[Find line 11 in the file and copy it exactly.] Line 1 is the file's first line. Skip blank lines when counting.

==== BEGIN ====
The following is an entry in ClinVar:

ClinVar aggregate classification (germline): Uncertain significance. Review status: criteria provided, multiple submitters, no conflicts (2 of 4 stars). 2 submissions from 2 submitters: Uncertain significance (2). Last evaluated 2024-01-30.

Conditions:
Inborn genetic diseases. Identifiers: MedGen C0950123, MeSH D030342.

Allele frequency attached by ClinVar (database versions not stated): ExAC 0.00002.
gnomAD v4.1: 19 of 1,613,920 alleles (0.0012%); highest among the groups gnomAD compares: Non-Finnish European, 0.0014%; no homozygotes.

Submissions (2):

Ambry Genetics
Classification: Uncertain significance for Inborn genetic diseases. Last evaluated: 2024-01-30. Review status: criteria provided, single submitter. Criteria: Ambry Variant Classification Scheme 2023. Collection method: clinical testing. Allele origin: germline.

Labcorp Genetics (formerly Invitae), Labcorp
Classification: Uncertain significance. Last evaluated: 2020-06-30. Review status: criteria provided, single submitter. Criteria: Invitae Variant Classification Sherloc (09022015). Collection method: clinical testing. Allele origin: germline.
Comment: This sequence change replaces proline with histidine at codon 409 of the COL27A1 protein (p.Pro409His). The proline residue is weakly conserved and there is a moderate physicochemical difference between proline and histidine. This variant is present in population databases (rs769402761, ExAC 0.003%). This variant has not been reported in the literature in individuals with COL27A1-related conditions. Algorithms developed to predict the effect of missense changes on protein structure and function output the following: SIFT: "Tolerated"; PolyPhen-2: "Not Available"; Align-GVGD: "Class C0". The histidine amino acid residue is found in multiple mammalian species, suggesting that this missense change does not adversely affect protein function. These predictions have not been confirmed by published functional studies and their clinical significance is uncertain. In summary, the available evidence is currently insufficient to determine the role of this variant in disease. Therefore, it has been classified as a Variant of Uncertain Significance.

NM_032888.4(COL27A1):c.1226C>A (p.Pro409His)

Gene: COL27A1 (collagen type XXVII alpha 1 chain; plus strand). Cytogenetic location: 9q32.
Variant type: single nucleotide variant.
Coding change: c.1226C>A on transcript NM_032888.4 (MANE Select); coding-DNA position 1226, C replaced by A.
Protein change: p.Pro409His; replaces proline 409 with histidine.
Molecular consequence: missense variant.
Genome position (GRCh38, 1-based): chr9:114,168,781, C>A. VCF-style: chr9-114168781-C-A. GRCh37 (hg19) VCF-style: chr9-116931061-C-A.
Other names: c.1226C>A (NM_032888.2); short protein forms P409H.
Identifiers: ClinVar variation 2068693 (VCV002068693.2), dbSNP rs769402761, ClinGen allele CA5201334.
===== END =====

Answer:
Classification: Uncertain significance. Last evaluated: 2020-06-30. Review status: criteria provided, single submitter. Criteria: Invitae Variant Classification Sherloc (09022015). Collection method: clinical testing. Allele origin: germline.